Brief Thoughts on Iraq

Some things that have been running around in my head this week:

  • The map of Iraq was drawn by the British, who probably had no idea what they were doing in terms of the ethnic/religious population divisions of the region.
  • Often the only type of leader who can make a country like that work is either a strong, unifying leader (Marshal Tito of the former Yugoslavia) or a completely brutal dictator (Saddam Hussein).
  • Can democracy be brought to such an artificial state of warring religious factions? The only way democracy (or any style of government) works is if everyone agrees on it, and agrees to put aside their differences in the name of a common goal. Right now I don’t think the people of Iraq have a common goal. Otherwise there wouldn’t be people running around shooting ice salesmen because Mohammed didn’t have ice in his time.
  • Is it possible that people like Saddam Hussein and The Taliban are the only people who can successfully maintain order in such divided nations?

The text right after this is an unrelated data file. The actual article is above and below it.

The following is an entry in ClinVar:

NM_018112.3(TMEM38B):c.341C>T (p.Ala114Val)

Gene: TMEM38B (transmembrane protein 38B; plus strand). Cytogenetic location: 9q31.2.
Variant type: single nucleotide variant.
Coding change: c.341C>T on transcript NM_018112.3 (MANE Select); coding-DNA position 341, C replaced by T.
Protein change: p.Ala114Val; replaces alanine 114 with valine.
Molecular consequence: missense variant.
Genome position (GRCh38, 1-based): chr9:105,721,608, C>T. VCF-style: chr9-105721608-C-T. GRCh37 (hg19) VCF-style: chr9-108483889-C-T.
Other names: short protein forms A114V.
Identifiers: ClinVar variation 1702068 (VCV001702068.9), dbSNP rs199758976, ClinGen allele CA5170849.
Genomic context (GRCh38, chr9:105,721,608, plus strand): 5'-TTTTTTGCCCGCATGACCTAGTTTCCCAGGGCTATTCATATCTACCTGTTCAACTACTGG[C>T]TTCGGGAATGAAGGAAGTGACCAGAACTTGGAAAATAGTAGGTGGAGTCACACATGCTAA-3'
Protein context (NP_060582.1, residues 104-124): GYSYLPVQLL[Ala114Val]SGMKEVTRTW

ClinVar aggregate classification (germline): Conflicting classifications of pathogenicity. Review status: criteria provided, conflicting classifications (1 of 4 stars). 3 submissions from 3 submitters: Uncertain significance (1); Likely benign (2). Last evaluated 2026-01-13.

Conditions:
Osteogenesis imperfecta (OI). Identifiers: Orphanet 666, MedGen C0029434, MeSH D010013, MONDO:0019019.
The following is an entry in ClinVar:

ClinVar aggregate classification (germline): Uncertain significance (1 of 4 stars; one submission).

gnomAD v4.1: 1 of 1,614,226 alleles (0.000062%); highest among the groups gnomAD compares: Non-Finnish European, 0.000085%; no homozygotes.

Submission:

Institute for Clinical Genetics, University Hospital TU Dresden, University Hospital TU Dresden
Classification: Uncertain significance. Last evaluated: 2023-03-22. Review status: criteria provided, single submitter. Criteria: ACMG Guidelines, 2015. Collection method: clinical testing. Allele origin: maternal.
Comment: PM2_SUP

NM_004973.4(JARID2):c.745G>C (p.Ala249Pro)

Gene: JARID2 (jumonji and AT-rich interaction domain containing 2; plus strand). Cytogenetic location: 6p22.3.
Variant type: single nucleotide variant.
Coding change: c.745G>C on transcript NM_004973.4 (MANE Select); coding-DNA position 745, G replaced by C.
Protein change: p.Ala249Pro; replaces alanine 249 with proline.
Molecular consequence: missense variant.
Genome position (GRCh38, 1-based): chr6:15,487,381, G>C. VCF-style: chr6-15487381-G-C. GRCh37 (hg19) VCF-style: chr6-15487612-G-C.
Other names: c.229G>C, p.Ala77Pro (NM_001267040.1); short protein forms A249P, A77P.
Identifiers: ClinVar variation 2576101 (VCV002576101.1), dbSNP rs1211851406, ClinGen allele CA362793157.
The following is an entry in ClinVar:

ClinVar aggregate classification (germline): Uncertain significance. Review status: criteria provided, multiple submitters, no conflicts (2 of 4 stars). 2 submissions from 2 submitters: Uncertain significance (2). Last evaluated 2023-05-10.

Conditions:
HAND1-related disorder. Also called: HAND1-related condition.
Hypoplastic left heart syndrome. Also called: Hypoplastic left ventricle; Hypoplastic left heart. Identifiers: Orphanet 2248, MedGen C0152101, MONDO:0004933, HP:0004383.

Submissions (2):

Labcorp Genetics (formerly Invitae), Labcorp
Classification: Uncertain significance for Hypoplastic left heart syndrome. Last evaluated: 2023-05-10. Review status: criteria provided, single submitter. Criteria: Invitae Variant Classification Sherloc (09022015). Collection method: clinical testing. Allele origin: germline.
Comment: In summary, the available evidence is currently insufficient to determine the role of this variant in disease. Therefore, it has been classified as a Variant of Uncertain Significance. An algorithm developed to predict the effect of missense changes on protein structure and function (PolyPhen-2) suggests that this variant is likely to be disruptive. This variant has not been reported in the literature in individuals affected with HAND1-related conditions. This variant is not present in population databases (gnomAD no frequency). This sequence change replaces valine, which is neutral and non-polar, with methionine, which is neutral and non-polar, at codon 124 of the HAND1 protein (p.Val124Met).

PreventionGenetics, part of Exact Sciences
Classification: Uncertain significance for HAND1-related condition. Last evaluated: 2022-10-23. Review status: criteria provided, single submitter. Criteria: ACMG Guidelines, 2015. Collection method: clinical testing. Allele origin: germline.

An old friend of mine from high school, Allen Harris, has been recently deployed to Iraq. Previously he was stationed in Alaska. He’s gone from frozen hell to burning hell. He writes:

It’s usually about 110 degrees by 1000 every morning, hitting a high of about 120 by afternoon. That doesn’t count the heat radiating back of the desert floor, making it feel like about 130-135. It sucks. I can’t say which is worse, they both suck about as equally, just on the opposite ends of the spectrum. You don’t want to be outside for very long at -60F, and you don’t want to be outside for very long at 120F. We try not to do much in the afternoon unless we have to. Where we are going next, further north, is about 5-7 degrees cooler, not as sandy and open, and hopefully starting to hit the cool months.

Note to self: No longer will I complain about the Arkansas weather.